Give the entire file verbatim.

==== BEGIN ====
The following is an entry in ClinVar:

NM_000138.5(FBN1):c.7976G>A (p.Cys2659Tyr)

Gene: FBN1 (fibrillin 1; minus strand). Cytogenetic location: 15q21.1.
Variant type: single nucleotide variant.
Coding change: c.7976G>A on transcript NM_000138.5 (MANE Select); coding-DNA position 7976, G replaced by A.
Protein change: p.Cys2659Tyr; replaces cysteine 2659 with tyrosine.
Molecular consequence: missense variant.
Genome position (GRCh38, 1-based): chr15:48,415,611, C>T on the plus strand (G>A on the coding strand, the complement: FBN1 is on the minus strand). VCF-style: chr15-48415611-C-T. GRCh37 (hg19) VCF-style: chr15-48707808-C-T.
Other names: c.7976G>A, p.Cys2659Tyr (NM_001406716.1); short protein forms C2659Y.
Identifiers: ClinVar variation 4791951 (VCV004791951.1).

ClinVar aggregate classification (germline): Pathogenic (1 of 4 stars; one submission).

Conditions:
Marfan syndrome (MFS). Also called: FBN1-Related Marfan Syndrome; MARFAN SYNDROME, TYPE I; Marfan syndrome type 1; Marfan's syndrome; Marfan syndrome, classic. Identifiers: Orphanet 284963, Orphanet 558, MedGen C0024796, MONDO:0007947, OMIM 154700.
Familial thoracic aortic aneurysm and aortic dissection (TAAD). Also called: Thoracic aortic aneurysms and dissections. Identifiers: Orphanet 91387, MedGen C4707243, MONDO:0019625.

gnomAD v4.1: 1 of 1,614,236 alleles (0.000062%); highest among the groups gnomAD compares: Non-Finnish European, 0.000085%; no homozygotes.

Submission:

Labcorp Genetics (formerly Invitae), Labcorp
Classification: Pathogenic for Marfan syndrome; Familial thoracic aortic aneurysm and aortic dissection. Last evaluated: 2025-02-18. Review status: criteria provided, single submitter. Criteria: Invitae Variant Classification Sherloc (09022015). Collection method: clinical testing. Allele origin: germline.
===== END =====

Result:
The following is an entry in ClinVar:

NM_000138.5(FBN1):c.7976G>A (p.Cys2659Tyr)

Gene: FBN1 (fibrillin 1; minus strand). Cytogenetic location: 15q21.1.
Variant type: single nucleotide variant.
Coding change: c.7976G>A on transcript NM_000138.5 (MANE Select); coding-DNA position 7976, G replaced by A.
Protein change: p.Cys2659Tyr; replaces cysteine 2659 with tyrosine.
Molecular consequence: missense variant.
Genome position (GRCh38, 1-based): chr15:48,415,611, C>T on the plus strand (G>A on the coding strand, the complement: FBN1 is on the minus strand). VCF-style: chr15-48415611-C-T. GRCh37 (hg19) VCF-style: chr15-48707808-C-T.
Other names: c.7976G>A, p.Cys2659Tyr (NM_001406716.1); short protein forms C2659Y.
Identifiers: ClinVar variation 4791951 (VCV004791951.1).

ClinVar aggregate classification (germline): Pathogenic (1 of 4 stars; one submission).

Conditions:
Marfan syndrome (MFS). Also called: FBN1-Related Marfan Syndrome; MARFAN SYNDROME, TYPE I; Marfan syndrome type 1; Marfan's syndrome; Marfan syndrome, classic. Identifiers: Orphanet 284963, Orphanet 558, MedGen C0024796, MONDO:0007947, OMIM 154700.
Familial thoracic aortic aneurysm and aortic dissection (TAAD). Also called: Thoracic aortic aneurysms and dissections. Identifiers: Orphanet 91387, MedGen C4707243, MONDO:0019625.

gnomAD v4.1: 1 of 1,614,236 alleles (0.000062%); highest among the groups gnomAD compares: Non-Finnish European, 0.000085%; no homozygotes.

Submission:

Labcorp Genetics (formerly Invitae), Labcorp
Classification: Pathogenic for Marfan syndrome; Familial thoracic aortic aneurysm and aortic dissection. Last evaluated: 2025-02-18. Review status: criteria provided, single submitter. Criteria: Invitae Variant Classification Sherloc (09022015). Collection method: clinical testing. Allele origin: germline.